Gum grafting is a procedure designed to cover exposed tooth root surfaces with new gum tissue. Receding gums can cause severe problems, and can lead to tooth decay and tooth loss.
What to expect
There are three different types of gum tissue grafts:
A connective-tissue graft is the most common procedure to treat tooth root exposure. In this process, a small piece of tissue from under the surface of the roof of your mouth is removed and then stitched to the gum tissue surround the exposed root.
A free gingival graft also involves using tissue from the roof of the mouth. Instead of removing the tissue from underneath the surface, a small amount of tissue is removed directly from the surface of the roof of the mouth. The tissue is then attached to the area of the gums being treated. This procedure is typically used for patients who have thin gums and need additional tissue to enlarge them.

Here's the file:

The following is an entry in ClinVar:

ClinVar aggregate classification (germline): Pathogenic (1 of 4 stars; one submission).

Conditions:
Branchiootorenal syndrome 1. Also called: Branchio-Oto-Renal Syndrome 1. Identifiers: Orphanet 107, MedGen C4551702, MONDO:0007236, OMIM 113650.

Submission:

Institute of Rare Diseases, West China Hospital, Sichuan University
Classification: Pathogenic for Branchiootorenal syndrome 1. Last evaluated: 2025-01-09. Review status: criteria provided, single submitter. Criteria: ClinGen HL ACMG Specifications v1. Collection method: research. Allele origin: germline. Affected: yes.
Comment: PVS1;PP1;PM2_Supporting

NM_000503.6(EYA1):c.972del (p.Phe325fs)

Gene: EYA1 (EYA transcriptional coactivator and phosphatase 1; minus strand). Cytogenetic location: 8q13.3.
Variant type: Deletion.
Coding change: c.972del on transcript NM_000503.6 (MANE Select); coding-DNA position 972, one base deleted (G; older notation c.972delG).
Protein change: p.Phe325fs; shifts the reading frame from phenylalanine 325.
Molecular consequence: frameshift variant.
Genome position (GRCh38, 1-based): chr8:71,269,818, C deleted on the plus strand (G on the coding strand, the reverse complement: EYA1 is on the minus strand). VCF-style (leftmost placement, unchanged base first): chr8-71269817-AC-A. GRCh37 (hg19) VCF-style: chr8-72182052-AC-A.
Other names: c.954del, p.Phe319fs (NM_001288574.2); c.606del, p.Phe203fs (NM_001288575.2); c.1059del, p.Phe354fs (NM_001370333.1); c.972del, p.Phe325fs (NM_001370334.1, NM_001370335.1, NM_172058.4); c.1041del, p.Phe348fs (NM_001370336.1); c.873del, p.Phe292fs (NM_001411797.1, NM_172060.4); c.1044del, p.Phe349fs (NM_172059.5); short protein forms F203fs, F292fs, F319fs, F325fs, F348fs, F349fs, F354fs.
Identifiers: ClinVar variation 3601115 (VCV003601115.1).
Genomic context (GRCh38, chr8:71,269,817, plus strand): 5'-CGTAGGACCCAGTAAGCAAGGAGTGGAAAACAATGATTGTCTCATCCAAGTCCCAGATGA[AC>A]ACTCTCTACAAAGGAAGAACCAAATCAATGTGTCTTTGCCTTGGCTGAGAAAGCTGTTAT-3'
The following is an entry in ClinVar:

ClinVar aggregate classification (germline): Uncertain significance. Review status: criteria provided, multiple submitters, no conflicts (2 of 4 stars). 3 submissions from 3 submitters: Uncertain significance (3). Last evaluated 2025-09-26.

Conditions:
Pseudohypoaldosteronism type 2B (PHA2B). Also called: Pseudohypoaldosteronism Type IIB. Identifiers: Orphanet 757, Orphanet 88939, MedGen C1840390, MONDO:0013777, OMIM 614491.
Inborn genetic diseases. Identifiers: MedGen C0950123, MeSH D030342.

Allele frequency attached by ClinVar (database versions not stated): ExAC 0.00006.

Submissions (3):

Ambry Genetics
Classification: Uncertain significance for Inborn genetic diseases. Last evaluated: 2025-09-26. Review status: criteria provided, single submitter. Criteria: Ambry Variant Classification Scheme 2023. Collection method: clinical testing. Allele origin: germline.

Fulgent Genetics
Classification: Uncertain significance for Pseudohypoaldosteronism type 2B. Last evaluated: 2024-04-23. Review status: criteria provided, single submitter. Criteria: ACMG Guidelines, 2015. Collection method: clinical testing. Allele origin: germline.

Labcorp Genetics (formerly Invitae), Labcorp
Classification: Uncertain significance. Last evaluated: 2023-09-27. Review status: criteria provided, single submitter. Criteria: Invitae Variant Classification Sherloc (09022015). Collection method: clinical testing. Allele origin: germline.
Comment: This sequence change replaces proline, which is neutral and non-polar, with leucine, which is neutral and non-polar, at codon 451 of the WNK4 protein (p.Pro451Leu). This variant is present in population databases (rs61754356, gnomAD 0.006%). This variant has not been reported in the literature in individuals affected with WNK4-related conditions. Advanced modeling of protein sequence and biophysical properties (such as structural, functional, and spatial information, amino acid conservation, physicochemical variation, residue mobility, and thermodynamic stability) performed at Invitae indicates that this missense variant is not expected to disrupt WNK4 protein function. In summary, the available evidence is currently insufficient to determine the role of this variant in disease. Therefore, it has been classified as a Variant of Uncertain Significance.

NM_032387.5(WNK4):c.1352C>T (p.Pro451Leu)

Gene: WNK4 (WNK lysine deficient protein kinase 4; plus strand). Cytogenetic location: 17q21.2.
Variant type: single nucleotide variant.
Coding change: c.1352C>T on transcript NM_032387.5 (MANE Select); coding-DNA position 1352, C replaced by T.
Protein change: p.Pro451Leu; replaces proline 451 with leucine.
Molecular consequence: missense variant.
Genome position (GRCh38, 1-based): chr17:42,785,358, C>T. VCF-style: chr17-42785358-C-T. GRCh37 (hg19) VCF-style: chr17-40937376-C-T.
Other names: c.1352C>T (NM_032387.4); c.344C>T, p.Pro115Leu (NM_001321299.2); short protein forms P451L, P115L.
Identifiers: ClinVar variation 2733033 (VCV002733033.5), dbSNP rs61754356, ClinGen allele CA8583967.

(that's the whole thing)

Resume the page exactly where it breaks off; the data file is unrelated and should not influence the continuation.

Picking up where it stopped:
A pedicle graft involves moving gum tissue over the area of recession from an area adjacent to the tooth with recession. Patients must have ample gum tissue in the area right next to the recession for a pedicle graft to be possible.
After the procedure
Your dentist will provide specific instructions for care after your surgery. It’s important to remember not to floss or brush the gum line that was repaired until that area has healed. You will be given a special mouth rinse to help control plaque, and you may be put on an antibiotic to reduce the risk of infection.